Social critics who see the rejuvenile impulse as destructive, regressive, and quite possibly, a harbinger of the collapse of Western Civilization. Ranks include semiotician Marcel Danesi, poet Robert Bly, and sociologist Frank Furedi. Harrumphing Codgers recoil from adults with kidcentric tastes and look back wistfully to a time when young people endured epic hardship (world wars, economic depression) and emerged as restrained and productive adults.
New breed of supposedly supernatural children first described by mystics Lee Carroll and Jan Tober in their 1999 book The Indigo Children. Idea is that some 90 percent of all newborns represent a more evolved, spiritually attuned form of human. Discovery was quickly followed by announcement of another, even more enlightened breed: The Crystal Child.
Japanese word roughly translated as “cute” or “adorable,” used to describe kid centric products and entertainment that appeals to adults. See: Hello Kitty, Pokemon, Hayao Miyazaki"s My Neighbor Totoro.
Toy industry acronym for market phenomenon known as “kids grow older younger.” Also known as “age compression,” phrase grew out of mid-eighties observation that children who were once content playing with blocks, action figures, and the like until the age of fourteen were tossing such toys aside at eight, declaring them “too babyish.” More recently, industry observers have noted parallel phenomenon AGYL, which stands for “adults get younger later.”
Mash-up of “adult” and “kid” to describe person who enjoys being part of youth culture, more commonly used in U.K. and Europe; defined by an Italian toy company of same name as “adults who take care of their kid inside.”
The Nag Factor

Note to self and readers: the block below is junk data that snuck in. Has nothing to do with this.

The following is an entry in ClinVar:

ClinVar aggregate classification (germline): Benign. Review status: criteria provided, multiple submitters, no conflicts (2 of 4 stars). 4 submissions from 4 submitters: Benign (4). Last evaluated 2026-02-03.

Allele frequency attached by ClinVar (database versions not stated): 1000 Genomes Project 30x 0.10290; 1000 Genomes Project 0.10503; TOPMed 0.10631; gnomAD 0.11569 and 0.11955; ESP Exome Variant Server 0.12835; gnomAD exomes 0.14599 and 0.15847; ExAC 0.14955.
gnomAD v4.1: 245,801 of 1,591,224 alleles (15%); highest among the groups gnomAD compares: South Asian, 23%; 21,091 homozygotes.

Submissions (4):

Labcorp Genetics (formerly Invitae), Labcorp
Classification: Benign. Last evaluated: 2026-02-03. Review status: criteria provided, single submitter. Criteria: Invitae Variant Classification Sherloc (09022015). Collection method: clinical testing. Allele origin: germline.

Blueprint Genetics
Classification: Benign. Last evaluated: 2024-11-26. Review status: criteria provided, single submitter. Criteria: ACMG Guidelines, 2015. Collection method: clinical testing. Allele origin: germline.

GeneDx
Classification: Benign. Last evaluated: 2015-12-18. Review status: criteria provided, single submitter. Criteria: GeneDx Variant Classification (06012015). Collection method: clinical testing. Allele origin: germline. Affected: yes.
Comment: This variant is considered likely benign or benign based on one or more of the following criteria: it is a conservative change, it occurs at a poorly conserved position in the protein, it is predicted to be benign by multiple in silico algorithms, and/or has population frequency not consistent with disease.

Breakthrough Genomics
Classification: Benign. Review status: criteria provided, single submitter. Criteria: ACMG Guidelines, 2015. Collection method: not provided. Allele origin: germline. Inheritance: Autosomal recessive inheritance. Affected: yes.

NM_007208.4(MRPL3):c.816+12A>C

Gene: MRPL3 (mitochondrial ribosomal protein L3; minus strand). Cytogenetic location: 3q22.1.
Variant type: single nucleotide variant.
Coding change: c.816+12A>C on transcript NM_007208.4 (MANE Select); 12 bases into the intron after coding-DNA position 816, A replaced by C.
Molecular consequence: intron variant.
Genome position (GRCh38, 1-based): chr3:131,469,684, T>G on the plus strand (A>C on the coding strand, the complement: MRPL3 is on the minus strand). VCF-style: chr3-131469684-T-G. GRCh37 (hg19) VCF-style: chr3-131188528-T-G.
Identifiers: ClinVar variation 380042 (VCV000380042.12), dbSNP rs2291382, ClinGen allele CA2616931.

Fearsome psychological tactic exerted by children intent on convincing parents to buy them things, often unexpectedly resulting in adult appreciation for kidcentric products and entertainment. See: Bratz and My Scene dolls, Kidz Bop CDs.
Biological process in which certain juvenile physical characteristics are retained into maturity. Based largely on anatomical comparisons between humans and apes, neoteny holds that what gives humans edge over other species is how much we retain qualities of childhood into adult years. Cited as biological basis for rejuvenile phenomenon; anthropologist Ashley Montagu concluded that “The truth about the human species is that in body, spirit, feeling and conduct we are designed to grow and develop in ways that maximize childlike traits.”
One of many entries in marketing-speak derby to describe resurgent popularity of retro brands among the coveted 18-34 demographic. Credited to Becky Ebenkamp at Brandweek magazine and Jeff Odiorne, then a partner at the San Francisco agency Odiorne Wilde Narraway & Partners. See: Converse Chuck Taylors, Strawberry Shortcake cartoons, Schoolhouse Rock.
Mothers and fathers whose approach to parenting does not exclude—indeed is centered on—wiffle ball tournaments, princess tea parties, and cartoon marathons. Derided by followers of “hard school” of parenting (see: James Dobson, John Rosemond) as destructive abdication of parental authority; cautiously celebrated by “soft school” experts (see: William Crain, Stanley Greenspan) as healthy tool for bonding and mutual enjoyment.
Arcane sub-genre of children"s music that features high-pitched vocals in novelty covers of hit pop singles. The Beatles of Rodent Rock were Alvin and the Chipmunks; the Lester Bangs of Rodent Rock is Chicago critic Jake Austen.
Transformation of cars, electronics, computers and housewares from purely utilitarian to positively toy-like. See: polka-dot-like VW Beetle, Lego-shaped Honda Element, candy-colored iPod Mini.
Buzzword advanced in 2005 by Time Magazine in to describe unsettled young adults who “hop from job to job and date to date, having fun but seemingly going nowhere.”
Preferred collector term for pricy, odd, often grotesque art toys made by underground designers and illustrators and sold online or at specialty boutiques in gentrified burgs of Tokyo, Brooklyn, and Los Angeles. Favorite motifs include deformed animals, militant schoolchildren, and mutant aliens. Specialty publications include Clutter and Hi-Fructose magazines.